Sunday Snippet: Alfred Adler (1870-1937)

“It is always easier to fight for one’s principles than to live up to them.”

You might talk the talk, but do you walk the walk? Do you really practice what you preach? When you tell someone that it is wrong to do this and it is wrong to do that, do your own personal life decisions reflect this high moral ground that you have taken?

Alfred Adler was one of the preeminent figures in the early days of psychology, best known for developing a theory that came to be known as individual psychology. This represented a distinct departure from the philosophy of Sigmund Freud; while Freud viewed the human psyche as having three distinct parts (id, ego and superego), Adler had more of a holistic approach, seeing the individual more as a unified whole.

In the quote above, Adler hits on a very important point about the difference between what we say and what we do. Hypothetically speaking, let’s say that the local government wants to build a halfway house for people who were charged for some sort of violent crime. If this halfway house were located in an entirely different part of town, many people would support such an initiative, as it would mean that the reforming criminals could receive the help they need and have a better chance at re-integrating back into society at large.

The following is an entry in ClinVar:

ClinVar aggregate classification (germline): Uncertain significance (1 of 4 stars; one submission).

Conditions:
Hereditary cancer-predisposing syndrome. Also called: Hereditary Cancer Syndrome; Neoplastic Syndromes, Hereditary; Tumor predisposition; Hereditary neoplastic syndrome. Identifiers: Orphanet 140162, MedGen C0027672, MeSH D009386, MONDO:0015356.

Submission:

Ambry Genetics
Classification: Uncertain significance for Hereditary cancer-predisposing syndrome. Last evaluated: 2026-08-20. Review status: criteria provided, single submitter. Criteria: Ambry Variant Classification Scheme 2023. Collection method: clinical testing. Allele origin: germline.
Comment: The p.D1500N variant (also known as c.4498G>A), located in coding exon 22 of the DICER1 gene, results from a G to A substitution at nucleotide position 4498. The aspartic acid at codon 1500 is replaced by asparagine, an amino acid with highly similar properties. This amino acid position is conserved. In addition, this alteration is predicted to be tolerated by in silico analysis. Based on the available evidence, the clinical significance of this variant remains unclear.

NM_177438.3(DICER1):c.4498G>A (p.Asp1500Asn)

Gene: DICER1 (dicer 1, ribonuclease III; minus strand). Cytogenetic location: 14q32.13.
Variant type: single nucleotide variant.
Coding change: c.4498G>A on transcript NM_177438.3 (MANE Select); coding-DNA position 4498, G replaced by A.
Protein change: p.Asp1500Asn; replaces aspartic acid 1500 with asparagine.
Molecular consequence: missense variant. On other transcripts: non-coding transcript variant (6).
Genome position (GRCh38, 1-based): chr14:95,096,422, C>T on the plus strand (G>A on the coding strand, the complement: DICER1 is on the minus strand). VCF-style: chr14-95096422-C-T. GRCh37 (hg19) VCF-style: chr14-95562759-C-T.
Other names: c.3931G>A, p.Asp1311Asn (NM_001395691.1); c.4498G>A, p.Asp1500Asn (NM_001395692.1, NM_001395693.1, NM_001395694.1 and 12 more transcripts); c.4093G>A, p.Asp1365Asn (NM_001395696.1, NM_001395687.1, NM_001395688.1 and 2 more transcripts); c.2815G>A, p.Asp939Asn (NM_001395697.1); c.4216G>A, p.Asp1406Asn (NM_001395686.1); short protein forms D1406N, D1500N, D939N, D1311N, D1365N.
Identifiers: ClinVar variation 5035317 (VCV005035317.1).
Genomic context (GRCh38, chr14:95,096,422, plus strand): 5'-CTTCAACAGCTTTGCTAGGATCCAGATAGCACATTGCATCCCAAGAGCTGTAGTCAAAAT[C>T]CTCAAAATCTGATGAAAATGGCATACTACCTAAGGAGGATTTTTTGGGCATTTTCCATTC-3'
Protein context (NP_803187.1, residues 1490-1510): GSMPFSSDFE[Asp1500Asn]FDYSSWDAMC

However, if that halfway house were being built on the same block as your house, you may not be quite as supportive. You may worry about the safety of your children or you might be concerned about the impact it could have on your property values. This phenomenon is known as NIMBY (not in my backyard) and it’s not at all uncommon. It is just one example of “fighting” for a certain principle but not “living” up to that principle.

I’ve said before that morals and ethics are very culture specific, but we should all strive to live up to the high standards that we set for everyone else. Walk what you talk. Practice what you preach. Be the change you want to see in this world.